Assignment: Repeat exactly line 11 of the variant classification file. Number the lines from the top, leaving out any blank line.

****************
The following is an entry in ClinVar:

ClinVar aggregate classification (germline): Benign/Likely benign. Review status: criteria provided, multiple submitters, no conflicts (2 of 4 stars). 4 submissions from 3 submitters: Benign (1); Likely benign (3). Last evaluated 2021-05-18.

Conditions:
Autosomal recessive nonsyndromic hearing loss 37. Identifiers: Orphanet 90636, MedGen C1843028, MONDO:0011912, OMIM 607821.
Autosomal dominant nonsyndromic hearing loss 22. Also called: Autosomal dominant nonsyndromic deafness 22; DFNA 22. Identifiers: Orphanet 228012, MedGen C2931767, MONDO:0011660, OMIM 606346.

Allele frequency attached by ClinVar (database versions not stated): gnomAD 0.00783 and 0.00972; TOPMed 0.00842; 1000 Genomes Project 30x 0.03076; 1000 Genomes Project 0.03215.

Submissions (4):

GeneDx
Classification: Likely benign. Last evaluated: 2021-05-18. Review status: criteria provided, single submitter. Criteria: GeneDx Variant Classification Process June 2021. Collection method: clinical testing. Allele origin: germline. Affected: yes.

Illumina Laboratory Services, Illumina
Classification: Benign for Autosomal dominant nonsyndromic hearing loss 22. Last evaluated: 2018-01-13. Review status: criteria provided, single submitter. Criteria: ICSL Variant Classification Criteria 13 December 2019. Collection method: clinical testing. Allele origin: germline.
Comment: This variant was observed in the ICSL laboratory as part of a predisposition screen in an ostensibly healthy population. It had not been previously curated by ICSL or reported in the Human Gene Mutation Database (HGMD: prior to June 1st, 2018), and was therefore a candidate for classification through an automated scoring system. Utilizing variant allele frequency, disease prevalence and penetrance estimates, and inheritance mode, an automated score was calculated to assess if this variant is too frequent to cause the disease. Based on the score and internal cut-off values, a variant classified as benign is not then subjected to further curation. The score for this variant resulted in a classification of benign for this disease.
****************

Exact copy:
Classification: Benign for Autosomal dominant nonsyndromic hearing loss 22. Last evaluated: 2018-01-13. Review status: criteria provided, single submitter. Criteria: ICSL Variant Classification Criteria 13 December 2019. Collection method: clinical testing. Allele origin: germline.